On March 4, 1789, the First United States Congress met in Federal Hall in New York City. The air was (probably) thick with dust from the street and powder from their wigs. With the ink still drying on the U.S. Constitution, the actions of that First Congress shed light on how the founders of our nation interpreted the supreme law of the land…that is, according to our U.S. Supreme Court.
In 2012, in Rowan County, North Carolina, the air (probably) filtered and without wig powder, the Board of Commissioners continued their own tradition of opening each meeting with an invocation. The invocation was given by a different commissioner on a rotating basis, and after asking everyone in attendance to stand was almost always a Christian prayer. As a result, three residents of Rowan County filed a complaint against the Board, alleging the practice violated the Establishment Clause of the Constitution by affiliating the Board with a particular faith. In that case, Lund v. Rowan County, they alleged they felt “coerced” to participate in the prayers. They argued the prayers made them “uncomfortable,” and due to the “atmosphere” of the meetings they felt compelled to stand with everyone else. In 2014, the District Court agreed and issued an injunction to stop the practice. The opinion was based in part on the U.S. Supreme Court’s recent ruling in Town of Greece v. Galloway, 134 S. Ct. 1811 (2014). However, the 4th Circuit Court of Appeals interpreted that case very differently, and completely reversed the ruling of the District Court. It is that reversal that provides great insight into the constitutionality of prayer before meetings of elected officials.
The ruling of the 4th Circuit stems directly from a decision made on April 25, 1789. On that day, the 1st U.S. Senate appointed Samuel Provoost as their first chaplain. That decision, according to the Supreme Court in Town of Greece, proves the Establishment Clause does not prevent the opening of legislative sessions with prayer. The Supreme Court stated “It can hardly be thought . . . they intended the Establishment Clause . . . to forbid what they had just declared acceptable.” Town of Greece at 790. In other words, the Supreme Court found the 1st Senate did not believe the Establishment Clause prevented the appointment of a chaplain or opening sessions with a prayer, otherwise they would not have approved of such things. With this rationale, the Supreme Court found that—with certain limitations—the practice of opening legislative sessions with prayer did not violate the Establishment Clause.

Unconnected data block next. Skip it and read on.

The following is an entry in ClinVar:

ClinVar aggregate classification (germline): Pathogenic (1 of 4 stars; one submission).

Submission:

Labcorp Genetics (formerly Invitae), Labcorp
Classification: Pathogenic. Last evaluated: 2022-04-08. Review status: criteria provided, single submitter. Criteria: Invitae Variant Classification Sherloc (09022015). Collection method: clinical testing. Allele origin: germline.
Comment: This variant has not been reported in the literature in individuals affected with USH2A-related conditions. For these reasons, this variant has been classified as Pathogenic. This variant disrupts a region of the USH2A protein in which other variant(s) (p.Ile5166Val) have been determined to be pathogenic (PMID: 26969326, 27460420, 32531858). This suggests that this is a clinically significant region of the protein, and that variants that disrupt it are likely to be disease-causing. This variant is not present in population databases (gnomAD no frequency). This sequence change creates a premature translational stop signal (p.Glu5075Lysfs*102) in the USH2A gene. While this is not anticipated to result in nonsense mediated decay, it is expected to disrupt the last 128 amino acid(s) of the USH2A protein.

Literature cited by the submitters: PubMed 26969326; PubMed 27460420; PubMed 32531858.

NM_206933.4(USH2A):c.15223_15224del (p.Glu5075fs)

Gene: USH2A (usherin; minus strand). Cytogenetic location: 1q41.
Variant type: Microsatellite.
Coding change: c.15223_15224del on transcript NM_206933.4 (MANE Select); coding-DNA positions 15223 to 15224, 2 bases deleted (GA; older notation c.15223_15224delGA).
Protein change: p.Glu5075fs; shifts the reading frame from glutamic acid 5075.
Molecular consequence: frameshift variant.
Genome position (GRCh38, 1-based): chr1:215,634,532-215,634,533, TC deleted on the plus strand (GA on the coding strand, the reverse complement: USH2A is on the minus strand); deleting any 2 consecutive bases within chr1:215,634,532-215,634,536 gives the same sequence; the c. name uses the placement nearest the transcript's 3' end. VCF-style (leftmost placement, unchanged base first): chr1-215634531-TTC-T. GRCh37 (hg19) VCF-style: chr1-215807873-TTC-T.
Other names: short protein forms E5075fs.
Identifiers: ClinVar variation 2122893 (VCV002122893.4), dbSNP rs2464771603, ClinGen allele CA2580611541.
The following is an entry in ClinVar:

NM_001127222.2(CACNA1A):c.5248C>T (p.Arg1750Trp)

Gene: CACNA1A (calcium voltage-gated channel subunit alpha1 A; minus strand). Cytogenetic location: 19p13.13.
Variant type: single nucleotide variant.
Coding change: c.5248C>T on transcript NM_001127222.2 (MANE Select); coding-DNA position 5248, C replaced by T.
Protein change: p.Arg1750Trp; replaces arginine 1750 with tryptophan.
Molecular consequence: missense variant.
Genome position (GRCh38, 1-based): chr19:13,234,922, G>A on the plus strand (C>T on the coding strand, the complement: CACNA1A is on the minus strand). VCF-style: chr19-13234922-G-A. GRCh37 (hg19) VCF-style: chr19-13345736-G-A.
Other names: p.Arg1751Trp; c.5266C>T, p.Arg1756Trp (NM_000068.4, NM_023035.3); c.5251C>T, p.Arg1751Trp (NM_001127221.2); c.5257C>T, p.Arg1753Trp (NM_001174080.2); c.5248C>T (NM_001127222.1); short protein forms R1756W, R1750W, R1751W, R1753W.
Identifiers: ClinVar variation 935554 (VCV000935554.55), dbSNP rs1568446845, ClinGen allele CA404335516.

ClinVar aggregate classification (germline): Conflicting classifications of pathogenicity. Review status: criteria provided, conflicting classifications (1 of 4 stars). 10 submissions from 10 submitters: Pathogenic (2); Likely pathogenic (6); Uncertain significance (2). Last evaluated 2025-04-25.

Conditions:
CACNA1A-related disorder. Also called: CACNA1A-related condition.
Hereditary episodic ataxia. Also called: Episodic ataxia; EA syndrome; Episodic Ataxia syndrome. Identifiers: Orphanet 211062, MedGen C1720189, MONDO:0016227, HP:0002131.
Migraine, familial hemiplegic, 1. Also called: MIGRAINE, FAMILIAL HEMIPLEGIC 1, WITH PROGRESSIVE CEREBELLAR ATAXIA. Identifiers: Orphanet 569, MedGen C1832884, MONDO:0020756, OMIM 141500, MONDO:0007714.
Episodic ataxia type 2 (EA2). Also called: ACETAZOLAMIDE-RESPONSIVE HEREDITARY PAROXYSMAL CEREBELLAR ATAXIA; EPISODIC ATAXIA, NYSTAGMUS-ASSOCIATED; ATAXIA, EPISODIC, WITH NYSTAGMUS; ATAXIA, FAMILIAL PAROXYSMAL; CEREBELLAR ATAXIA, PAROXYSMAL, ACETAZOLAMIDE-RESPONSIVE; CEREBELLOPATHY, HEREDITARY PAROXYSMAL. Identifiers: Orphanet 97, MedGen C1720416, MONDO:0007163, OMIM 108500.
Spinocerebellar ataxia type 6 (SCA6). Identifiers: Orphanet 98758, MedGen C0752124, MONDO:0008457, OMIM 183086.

In Lund, the 4th Circuit found the ruling in Town of Greece directly applicable to the Rowan County Board of Commissioners, and explored the limitations set forth in the case. The 4th Circuit explained the “long history” of opening sessions with prayer serves to put the deciding body in a “contemplative” mood and elevate them to a “common effort.” Thus, these prayers may be Christian, Buddhist, nonsectarian, or simply motivational. However, there must be non-discrimination in the selection of prayer givers. Also, the prayers themselves may not degrade people of other religions or seek to proselytize. In Lund, the commissioners are elected by the people of Rowan County and give prayers on a rotating basis. Each commissioner is free to give an invocation of his/her choosing. Thus, the policy is non-discriminatory. Additionally, the prayers—in general—asked for guidance and gave thanks, and were not degrading or proselytizing in nature. Lastly, the 4th Circuit said the individuals were not “coerced” to participate. The Supreme Court Justices were divided on what constituted “coercion,” with two alternate tests proposed in their opinions. However, even under the more liberal of the two tests, the question is not one of “subjective” feelings. Rather, one must look for “red flags,” such as singling out people for non-participation in the prayers, or indicating decisions by the Board may be tied to participation. The 4th Circuit found insufficient evidence of such red flags. In a world of “trigger warnings” and “safe spaces,” the Supreme Court and the 4th Circuit reminds us “adults often encounter speech they find disagreeable,” and within the bounds discussed above, “the Constitution does not guarantee citizens a right entirely to avoid ideas with which they disagree.”
Will Jamison is a litigation attorney with McGuire, Wood & Bissette, P.A. in Asheville. His practice focuses on business and estate litigation.